The PC market seems to be picking up again. Have you found that to be true? You guys have delved a lot in the space.
KC: I think on the PC side of things, it runs in cycles depending on what's happening on the console side -- that's just natural. A new console comes out, it's leading on the edge of technology and they get out the door. The PC begins to exceed that, it goes that route again.
I think the PC is such an open platform, when you're looking at where cutting edge innovation happens in the space -- and all types of things, entertainment -- running from what's happening just on the game, then going out online, and internet games, and stuff like that. The PC is just such an exciting pioneer space. Yeah, I see that the PC will just have its ebb and flow but it will continue to be a great gaming platform.
SN: It looked like the PC actually had an uptake on sales last year, for the first time in years. We like to see it. We never left the PC at id software. Doom 3 was our most successful game ever and that was about evenly split between the Xbox and the PC. So while the consoles are very important to us these days, we're definitely not planning on leaving the PC. It's still an important platform for us.
It seems to be, in some ways, the secondary level platform, in terms of retailers. They hide it in the back corner. I feel like now it's coming back up to the front again. I guess we'll see what happens there. How many people do you have at id now?
SN: I'm not even sure. We just hired a couple of people, so we're in the high thirties but we're still a miniscule shop, I think, in today's triple-A... considering what we're working on now, you can't even call it next gen. It's next-next gen. So the fact that we're able to do next-next gen content on the new game, and we're talking only thirty people on the entire team. So that high thirties [estimate] includes superfluous people, like myself, [laughs] but we're a small team. Honestly, not to be too much of a sales line -- I think that's the power of our technology. It allows us to create the games we do, because it's a small team. We're not planning on becoming a three hundred-person megastudio anytime soon.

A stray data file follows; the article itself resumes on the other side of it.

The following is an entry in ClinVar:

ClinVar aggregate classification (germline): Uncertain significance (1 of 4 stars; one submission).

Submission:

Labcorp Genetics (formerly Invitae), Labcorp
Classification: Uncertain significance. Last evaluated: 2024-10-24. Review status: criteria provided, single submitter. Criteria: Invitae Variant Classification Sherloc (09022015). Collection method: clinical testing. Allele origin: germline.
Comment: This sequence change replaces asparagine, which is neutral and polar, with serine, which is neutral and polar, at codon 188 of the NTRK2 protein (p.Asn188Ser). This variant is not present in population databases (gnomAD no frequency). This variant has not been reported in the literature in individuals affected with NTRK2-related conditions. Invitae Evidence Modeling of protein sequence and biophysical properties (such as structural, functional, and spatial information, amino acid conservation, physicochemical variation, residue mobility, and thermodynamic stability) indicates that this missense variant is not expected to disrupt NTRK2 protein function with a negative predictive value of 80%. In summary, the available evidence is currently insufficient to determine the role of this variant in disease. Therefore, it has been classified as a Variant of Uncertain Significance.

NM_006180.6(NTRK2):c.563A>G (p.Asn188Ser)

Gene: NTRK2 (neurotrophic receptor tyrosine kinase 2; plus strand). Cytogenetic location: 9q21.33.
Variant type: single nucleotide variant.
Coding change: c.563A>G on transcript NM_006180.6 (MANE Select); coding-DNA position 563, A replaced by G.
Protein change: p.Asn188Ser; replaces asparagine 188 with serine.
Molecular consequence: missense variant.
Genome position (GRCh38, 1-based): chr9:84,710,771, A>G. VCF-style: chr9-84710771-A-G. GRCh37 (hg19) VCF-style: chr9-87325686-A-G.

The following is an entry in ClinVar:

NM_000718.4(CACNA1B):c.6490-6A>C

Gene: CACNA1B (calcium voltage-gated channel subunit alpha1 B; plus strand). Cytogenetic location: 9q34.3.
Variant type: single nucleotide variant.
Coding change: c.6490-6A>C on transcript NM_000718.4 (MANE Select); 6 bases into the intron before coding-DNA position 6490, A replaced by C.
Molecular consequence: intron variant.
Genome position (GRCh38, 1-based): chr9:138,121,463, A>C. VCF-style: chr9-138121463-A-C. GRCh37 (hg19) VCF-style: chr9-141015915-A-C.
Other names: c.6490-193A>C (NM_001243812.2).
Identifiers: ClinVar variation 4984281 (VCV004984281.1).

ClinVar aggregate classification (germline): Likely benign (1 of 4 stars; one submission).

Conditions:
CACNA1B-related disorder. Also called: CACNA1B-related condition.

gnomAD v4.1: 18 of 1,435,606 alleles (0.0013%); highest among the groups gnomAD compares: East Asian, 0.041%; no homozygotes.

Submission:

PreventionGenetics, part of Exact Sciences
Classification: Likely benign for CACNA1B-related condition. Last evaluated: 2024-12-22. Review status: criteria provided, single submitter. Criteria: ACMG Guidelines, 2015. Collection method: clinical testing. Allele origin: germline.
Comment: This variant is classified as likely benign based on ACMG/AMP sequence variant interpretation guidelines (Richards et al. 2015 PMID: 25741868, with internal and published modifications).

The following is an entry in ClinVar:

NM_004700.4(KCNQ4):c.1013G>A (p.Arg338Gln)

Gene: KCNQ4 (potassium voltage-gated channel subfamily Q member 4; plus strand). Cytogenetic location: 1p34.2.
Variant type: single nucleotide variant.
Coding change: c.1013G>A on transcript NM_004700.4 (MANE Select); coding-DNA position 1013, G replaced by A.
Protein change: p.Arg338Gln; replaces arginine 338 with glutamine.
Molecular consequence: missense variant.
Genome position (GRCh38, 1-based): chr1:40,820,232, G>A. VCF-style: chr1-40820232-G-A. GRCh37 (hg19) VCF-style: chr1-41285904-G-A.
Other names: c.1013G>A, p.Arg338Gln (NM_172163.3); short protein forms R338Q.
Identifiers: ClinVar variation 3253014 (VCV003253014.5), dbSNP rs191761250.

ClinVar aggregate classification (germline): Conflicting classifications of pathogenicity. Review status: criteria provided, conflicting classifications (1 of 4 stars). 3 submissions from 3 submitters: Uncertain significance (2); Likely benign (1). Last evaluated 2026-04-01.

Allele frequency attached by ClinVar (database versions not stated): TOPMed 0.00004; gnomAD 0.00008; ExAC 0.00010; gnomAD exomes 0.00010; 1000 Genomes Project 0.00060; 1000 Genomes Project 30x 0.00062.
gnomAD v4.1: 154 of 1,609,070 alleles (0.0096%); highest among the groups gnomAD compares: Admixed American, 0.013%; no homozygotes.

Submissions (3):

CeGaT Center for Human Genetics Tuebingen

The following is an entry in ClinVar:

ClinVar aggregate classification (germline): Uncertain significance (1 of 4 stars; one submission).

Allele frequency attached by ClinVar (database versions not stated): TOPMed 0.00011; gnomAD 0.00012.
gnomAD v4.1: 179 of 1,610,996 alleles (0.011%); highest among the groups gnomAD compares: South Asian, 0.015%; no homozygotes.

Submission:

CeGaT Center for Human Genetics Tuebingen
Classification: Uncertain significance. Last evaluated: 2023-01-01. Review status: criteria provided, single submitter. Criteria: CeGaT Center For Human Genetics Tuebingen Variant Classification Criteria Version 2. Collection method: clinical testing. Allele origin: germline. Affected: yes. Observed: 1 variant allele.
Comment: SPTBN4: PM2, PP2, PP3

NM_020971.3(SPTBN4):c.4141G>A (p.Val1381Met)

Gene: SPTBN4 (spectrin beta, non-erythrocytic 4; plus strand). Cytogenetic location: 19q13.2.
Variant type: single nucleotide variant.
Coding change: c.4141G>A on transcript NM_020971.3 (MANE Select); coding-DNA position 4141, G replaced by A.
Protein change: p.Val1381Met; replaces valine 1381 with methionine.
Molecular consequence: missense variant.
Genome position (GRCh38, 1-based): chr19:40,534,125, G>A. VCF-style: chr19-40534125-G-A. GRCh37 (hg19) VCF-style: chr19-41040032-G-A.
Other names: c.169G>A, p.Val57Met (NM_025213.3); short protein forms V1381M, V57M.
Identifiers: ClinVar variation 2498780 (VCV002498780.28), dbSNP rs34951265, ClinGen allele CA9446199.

KC: Part of that is a just personal decision, or philosophy, on how to run a company. We want to make a great game but we want to enjoy doing it. When you get your team size too large, the individual on the team doesn't feel like he's making a credible contribution. He feels like he's just one of the names on the list.
Our guys, when they're working on a project, they're really providing a meaningful contribution to the game and they can point to that game and say that they made a significant difference in it. That's important for developers when they look at themselves as being artists. In terms of spending three years on a technology, that's a lot of their creative life. When they're able to point at something and say that they made a big difference in that, that's important.
How are you saying that it's next-next gen? Obviously that can't be in terms of console generation. What does it actually mean?
SN: I would say that it actually is. Because we can, with our new technology, it allows us to reach a higher level of visual fidelity than anything that's shipping right now. If you call the next gen on the console right now, we're beyond that.
But they can only display what they can display.
SN: Right. Primarily because of texture constraints and we've actually eliminated that problem.
Also televisions can display only what they can display, if you're considering the console side.
SN: Right. But we can still do higher texture density on the screen. If you were to actually look around you and do the actual textures that it would take to fill that, it's far more than any game in history has ever displayed. We're actually able to approach that level of reality with our new technology.
KC: There's no limit to the variety, in terms of a scene. None of that is an issue for us to deal with anymore. So I would say that a lot of technologies may take advantage of the platform, but the way John approached it has redefined what the platform can do. I think that when you talk to people and say "OK, let's make a game with completely unique texturing. If you choose to, no one space is exactly the same as another.”
Before this was started on, people would say that was impossible. That's a lot of things people have said about when we started talking about real fast action first person shooting when you talk about a real 3D environment, like with Quake series, people thought that was impossible at the time. Then John came out, set his mind to it, and did it. I think it's the same thing for our next game.